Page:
Herpes zoster infection and postherpetic neuralgia.

Research output: Contribution to journalReview article

11 Citations (Scopus)

Abstract

Varicella-zoster virus (VZV), the cause of chicken pox, establishes latent infection in sensory ganglia. Reactivation results in zoster (shingles), sometimes complicated by encephalitis (myelitis). Postherpetic neuralgia (PHN) is the major morbidity of zoster. PHN typically increases in frequency with age. The VZV vaccine, which was developed for children, may be effective in enhancing VZV immune reactivity and decreasing zoster in adults. Early antiviral treatment may be effective in decreasing PHN onset. Several other medications may be useful in treating established PHN. A recent report discussed intrathecal steroid use.

Original languageEnglish (US)
Pages (from-to)526-532
Number of pages7
JournalCurrent Neurology and Neuroscience Reports
Volume1
Issue number6
DOIs
StatePublished - Jan 1 2001

Fingerprint

Postherpetic Neuralgia
Herpes Zoster
Human Herpesvirus 3
Infection
Herpes Zoster Vaccine
Sensory Ganglia
Myelitis
Chickenpox
Encephalitis
Antiviral Agents
Steroids
Morbidity

All Science Journal Classification (ASJC) codes

  • Neuroscience(all)
  • Clinical Neurology

Cite this

@article{c0c8bf43d3fd41c4b1aa149ce92f757e,
title = "Herpes zoster infection and postherpetic neuralgia.",
abstract = "Varicella-zoster virus (VZV), the cause of chicken pox, establishes latent infection in sensory ganglia. Reactivation results in zoster (shingles), sometimes complicated by encephalitis (myelitis). Postherpetic neuralgia (PHN) is the major morbidity of zoster. PHN typically increases in frequency with age. The VZV vaccine, which was developed for children, may be effective in enhancing VZV immune reactivity and decreasing zoster in adults. Early antiviral treatment may be effective in decreasing PHN onset. Several other medications may be useful in treating established PHN. A recent report discussed intrathecal steroid use.",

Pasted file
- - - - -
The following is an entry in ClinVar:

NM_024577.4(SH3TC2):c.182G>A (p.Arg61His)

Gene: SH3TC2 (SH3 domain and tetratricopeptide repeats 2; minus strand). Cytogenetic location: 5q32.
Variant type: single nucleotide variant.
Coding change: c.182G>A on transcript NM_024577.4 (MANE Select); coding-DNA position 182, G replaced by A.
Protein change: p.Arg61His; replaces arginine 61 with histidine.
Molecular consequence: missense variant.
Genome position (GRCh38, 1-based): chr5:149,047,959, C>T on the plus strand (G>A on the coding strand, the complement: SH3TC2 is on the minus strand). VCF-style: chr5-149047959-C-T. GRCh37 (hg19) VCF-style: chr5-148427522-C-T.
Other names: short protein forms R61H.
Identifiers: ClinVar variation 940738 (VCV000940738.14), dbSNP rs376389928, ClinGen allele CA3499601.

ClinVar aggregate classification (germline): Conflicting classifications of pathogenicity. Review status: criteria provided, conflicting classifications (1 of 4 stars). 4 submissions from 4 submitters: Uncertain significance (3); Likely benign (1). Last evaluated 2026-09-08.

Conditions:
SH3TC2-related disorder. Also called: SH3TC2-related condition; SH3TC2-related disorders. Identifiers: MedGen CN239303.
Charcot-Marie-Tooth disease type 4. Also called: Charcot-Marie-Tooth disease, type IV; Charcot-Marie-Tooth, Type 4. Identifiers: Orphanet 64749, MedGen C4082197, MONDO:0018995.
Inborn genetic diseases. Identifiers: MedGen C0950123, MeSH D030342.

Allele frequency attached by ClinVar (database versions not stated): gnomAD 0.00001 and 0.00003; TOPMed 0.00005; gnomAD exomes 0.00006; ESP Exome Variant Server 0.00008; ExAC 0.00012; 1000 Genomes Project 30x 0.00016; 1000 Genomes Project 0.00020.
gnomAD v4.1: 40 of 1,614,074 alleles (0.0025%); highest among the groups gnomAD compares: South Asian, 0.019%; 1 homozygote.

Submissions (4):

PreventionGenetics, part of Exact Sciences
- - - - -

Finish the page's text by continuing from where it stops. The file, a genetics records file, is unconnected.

author = "Richard Tenser",
year = "2001",
month = "1",
day = "1",
doi = "10.1007/s11910-001-0057-z",
language = "English (US)",
volume = "1",
pages = "526--532",
journal = "Current Neurology and Neuroscience Reports",
issn = "1528-4042",
publisher = "Current Medicine Group",
number = "6",

}

Herpes zoster infection and postherpetic neuralgia. / Tenser, Richard.

In: Current Neurology and Neuroscience Reports, Vol. 1, No. 6, 01.01.2001, p. 526-532.

Research output: Contribution to journalReview article

TY - JOUR

T1 - Herpes zoster infection and postherpetic neuralgia.

AU - Tenser, Richard

PY - 2001/1/1

Y1 - 2001/1/1

N2 - Varicella-zoster virus (VZV), the cause of chicken pox, establishes latent infection in sensory ganglia. Reactivation results in zoster (shingles), sometimes complicated by encephalitis (myelitis). Postherpetic neuralgia (PHN) is the major morbidity of zoster. PHN typically increases in frequency with age. The VZV vaccine, which was developed for children, may be effective in enhancing VZV immune reactivity and decreasing zoster in adults. Early antiviral treatment may be effective in decreasing PHN onset. Several other medications may be useful in treating established PHN. A recent report discussed intrathecal steroid use.

AB - Varicella-zoster virus (VZV), the cause of chicken pox, establishes latent infection in sensory ganglia. Reactivation results in zoster (shingles), sometimes complicated by encephalitis (myelitis). Postherpetic neuralgia (PHN) is the major morbidity of zoster. PHN typically increases in frequency with age. The VZV vaccine, which was developed for children, may be effective in enhancing VZV immune reactivity and decreasing zoster in adults. Early antiviral treatment may be effective in decreasing PHN onset. Several other medications may be useful in treating established PHN. A recent report discussed intrathecal steroid use.

UR - http://www.scopus.com/inward/record.url?scp=0035525008&partnerID=8YFLogxK

UR - http://www.scopus.com/inward/citedby.url?scp=0035525008&partnerID=8YFLogxK

U2 - 10.1007/s11910-001-0057-z

DO - 10.1007/s11910-001-0057-z

M3 - Review article

VL - 1

SP - 526

EP - 532

JO - Current Neurology and Neuroscience Reports

JF - Current Neurology and Neuroscience Reports

SN - 1528-4042

IS - 6

ER -